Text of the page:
FRETWORK’s Peter Wragg provides the lowdown on a new Code of Good Practice that aims to ensure safe and effective flame retardancy in upholstered furniture.

When BBC consumer programme, Fake Britain – Furniture Inferno took to the airways in 2014, demonstrating how non-compliant and potentially unsafe furniture finds its way to market, it was essential that the negative coverage didn’t undermine the importance of the safety standards and the significant role they had played in reducing house fires and saving lives.

In response, some of the key companies within the FR treatment industry joined forces, represented by FRETWORK, in order to begin to put right the wrongs highlighted. Having listened to the concerns of their customers, members knew that it wasn’t enough to simply say “it wasn’t us”. They also had to find a way of offering assurance.

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The working group felt that a similar, independently audited scheme to the NBF Code of Practice could work for FR treatment companies, and could be the foundations for an industry platform which would offer the level of assurance required.

It became apparent to us that there were some serious hurdles to overcome, not least the fact that the current FR test procedure is destructive, which allows certification only against the ‘destroyed’ test sample. It also requires time-consuming water soak and conditioning time which doesn’t lend itself to effective production process controls. So, how could anyone really be sure that the fabric they had treated was ‘compliant’ if it had never been tested to the required standards?

The answer was simple. Treatment companies would need to run robust process control systems that linked directly to the fabrics despatched to the customer. Only by having the fail-safes in place could they offer the level of assurance now required. These systems would also need to be subjected to independent assessment.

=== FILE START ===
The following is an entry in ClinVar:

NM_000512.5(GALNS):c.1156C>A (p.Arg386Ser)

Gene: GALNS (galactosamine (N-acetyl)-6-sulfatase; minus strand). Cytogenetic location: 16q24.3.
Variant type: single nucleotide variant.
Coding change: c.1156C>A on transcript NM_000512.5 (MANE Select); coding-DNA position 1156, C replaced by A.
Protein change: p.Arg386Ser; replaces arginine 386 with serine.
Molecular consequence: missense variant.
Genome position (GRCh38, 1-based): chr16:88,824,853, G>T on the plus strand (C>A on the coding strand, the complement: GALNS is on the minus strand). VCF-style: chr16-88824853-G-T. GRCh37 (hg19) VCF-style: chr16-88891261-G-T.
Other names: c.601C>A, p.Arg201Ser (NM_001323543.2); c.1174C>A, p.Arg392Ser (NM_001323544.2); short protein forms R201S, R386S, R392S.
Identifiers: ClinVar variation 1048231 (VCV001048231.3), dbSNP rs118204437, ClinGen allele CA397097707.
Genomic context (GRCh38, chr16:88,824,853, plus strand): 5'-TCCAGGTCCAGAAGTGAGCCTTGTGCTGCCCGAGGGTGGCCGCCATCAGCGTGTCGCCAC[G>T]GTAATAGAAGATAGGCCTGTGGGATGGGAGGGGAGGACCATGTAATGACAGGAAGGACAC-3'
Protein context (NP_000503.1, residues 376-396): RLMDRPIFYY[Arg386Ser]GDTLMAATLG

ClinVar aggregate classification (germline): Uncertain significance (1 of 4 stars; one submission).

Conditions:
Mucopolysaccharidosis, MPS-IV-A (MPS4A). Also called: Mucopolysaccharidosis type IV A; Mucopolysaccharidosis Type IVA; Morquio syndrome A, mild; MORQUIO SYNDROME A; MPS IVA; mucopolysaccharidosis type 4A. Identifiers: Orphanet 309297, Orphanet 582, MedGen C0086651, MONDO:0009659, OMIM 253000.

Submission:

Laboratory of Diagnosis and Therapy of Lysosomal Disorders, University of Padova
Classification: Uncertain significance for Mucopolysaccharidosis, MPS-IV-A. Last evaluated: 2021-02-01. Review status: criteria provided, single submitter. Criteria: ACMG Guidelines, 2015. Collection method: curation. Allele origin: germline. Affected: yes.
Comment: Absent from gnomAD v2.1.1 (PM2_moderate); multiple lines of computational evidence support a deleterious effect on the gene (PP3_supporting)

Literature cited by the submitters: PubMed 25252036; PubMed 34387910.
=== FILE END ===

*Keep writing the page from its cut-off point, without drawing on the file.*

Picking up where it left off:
Fast forward to today and we at FRETWORK are ready to launch our own Code of Good Practice (FCOGP) for the purpose of ensuring safe and effective flame retardancy in upholstered furniture. Accredited members will be deemed compliant by means of an independent audit of the processes used in the treatment of textiles to meet the requirements for UK Upholstered Furniture (Fire) (Safety) Regulations (FFR’s).

The scheme is offered to all FR treatment companies, irrespective of size. The audit is designed to assess a company’s ability to offer safe goods based on key elements such as knowledge & understanding, identity & traceability, process control, testing and record keeping. It tackles the question of water soaking and indicative (non-standard) testing, as well as ‘add on’ treatments that could affect the flammability of a fabric.

Audits will be conducted independently by FIRA (BM TRADA) for all FR treatment companies who wish to be included in the scheme. On completion of a successful audit, approved companies will be certified and have the option to use FCOGP literature and Logos to benefit their customers’ own due diligence systems.

For anyone who would like to know more about the new FCOGP, the working group will set out the scheme in greater detail at the upcoming FRETWORK Forum in Kegworth on the 26th of October.

If you would like further information relating to the scheme, or would be interested in attending the FRETWORK Forum, please contact Peter Wragg at: fretwork@btinternet.com.